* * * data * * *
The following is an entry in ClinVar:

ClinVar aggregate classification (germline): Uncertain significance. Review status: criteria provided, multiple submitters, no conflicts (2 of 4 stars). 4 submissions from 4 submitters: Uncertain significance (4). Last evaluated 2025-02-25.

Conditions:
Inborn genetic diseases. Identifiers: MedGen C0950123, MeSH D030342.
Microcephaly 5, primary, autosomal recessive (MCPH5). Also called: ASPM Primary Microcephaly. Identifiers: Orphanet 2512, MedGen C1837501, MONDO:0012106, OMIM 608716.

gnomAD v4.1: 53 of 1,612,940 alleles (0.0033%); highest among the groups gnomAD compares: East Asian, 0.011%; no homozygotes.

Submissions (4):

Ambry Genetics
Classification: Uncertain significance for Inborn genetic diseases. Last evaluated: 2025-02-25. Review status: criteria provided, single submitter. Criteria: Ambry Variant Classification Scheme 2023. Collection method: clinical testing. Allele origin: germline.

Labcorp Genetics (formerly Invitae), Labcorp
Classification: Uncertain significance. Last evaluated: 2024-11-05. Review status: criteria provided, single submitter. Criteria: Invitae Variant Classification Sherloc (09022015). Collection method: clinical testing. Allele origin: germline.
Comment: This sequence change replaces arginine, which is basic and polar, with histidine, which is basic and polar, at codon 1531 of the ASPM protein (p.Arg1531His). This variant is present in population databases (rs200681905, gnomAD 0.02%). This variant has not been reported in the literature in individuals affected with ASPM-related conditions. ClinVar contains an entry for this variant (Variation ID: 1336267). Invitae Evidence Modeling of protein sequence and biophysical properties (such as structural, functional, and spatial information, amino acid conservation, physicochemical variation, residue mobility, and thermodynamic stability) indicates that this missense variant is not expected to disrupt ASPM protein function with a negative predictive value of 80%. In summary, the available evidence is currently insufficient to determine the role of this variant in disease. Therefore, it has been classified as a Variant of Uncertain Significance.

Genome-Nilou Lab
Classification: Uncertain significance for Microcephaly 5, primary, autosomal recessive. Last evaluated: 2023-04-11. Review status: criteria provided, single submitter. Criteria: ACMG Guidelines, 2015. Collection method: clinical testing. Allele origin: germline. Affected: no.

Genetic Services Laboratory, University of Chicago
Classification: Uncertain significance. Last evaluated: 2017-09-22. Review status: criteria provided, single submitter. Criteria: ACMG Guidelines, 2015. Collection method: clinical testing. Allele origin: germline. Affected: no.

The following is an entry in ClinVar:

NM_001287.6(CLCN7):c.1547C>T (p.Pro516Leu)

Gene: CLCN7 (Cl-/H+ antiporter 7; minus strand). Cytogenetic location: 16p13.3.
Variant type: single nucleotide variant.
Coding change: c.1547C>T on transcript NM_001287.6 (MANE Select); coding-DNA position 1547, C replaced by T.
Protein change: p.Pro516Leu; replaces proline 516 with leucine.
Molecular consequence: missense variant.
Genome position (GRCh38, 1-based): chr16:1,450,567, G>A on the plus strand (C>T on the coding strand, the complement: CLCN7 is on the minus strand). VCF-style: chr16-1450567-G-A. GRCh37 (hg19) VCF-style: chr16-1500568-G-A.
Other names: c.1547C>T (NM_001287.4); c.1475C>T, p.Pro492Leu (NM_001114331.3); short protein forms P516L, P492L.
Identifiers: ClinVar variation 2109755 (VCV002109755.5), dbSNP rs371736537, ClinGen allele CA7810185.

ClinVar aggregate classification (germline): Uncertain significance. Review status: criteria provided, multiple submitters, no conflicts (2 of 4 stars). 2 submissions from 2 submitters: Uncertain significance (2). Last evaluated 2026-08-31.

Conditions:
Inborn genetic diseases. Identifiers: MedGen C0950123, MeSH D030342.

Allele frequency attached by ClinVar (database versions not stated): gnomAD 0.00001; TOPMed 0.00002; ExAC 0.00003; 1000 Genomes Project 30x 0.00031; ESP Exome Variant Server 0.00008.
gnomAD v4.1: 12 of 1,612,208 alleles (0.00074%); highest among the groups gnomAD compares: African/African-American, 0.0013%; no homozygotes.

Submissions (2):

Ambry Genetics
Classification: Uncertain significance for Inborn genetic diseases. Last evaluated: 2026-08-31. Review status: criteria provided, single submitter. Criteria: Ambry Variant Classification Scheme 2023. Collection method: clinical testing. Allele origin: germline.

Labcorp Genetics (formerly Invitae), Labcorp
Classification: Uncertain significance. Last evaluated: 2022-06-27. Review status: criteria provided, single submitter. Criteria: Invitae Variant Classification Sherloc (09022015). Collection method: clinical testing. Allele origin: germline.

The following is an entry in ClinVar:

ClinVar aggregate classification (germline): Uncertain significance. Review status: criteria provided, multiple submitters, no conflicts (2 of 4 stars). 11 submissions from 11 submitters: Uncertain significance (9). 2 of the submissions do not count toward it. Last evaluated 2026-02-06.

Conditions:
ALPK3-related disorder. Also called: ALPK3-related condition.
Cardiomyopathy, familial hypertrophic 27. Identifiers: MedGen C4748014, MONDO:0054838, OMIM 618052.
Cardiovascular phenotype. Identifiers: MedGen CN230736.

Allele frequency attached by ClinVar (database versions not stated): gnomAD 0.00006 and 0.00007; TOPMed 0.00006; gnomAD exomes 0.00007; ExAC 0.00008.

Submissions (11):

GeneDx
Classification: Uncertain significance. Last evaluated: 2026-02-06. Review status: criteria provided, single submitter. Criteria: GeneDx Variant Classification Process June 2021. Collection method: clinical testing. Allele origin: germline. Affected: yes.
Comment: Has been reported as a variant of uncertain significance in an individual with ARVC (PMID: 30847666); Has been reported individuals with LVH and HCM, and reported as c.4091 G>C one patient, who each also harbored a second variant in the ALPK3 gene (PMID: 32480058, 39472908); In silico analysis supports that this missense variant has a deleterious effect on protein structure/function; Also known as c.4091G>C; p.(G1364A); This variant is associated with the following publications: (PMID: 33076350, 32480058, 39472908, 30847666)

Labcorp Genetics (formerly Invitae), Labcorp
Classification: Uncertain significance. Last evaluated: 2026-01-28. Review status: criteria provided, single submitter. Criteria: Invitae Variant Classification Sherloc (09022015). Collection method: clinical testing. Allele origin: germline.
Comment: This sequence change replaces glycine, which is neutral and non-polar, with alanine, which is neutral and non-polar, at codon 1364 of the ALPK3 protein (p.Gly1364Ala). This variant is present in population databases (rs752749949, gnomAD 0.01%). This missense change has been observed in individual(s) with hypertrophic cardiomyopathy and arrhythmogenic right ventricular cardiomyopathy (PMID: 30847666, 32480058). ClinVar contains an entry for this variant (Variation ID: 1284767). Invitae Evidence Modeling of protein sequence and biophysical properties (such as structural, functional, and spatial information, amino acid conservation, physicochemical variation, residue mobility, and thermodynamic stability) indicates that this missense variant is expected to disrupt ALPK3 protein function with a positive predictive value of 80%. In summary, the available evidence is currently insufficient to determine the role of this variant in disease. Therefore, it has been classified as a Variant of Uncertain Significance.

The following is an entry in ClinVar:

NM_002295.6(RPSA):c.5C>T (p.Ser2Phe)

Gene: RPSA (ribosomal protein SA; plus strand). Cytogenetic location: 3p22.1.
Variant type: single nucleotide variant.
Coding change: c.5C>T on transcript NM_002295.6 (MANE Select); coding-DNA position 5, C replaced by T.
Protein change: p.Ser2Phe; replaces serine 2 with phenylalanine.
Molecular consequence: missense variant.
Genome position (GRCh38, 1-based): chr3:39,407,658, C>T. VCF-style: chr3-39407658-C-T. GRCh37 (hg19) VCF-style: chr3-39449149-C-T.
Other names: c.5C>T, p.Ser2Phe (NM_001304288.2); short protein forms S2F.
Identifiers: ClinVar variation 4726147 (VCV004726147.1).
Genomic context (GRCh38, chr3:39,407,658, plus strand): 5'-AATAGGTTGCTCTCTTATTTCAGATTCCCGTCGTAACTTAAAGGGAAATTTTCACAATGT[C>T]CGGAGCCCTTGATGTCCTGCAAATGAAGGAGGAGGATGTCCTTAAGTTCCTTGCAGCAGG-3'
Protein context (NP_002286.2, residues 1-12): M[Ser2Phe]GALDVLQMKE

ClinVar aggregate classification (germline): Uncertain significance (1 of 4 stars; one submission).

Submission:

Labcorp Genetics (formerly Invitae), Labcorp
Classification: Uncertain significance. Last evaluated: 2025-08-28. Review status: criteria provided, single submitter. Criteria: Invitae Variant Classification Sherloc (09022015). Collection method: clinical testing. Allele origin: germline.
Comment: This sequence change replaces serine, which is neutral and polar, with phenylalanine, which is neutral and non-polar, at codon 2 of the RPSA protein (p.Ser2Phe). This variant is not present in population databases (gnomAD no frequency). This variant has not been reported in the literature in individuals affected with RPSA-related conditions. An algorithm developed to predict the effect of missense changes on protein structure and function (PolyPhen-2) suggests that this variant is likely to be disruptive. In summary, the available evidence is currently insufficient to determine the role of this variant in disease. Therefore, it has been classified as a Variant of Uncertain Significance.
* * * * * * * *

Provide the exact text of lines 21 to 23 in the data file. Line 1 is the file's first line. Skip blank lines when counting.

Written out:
Coding change: c.1547C>T on transcript NM_001287.6 (MANE Select); coding-DNA position 1547, C replaced by T.
Protein change: p.Pro516Leu; replaces proline 516 with leucine.
Molecular consequence: missense variant.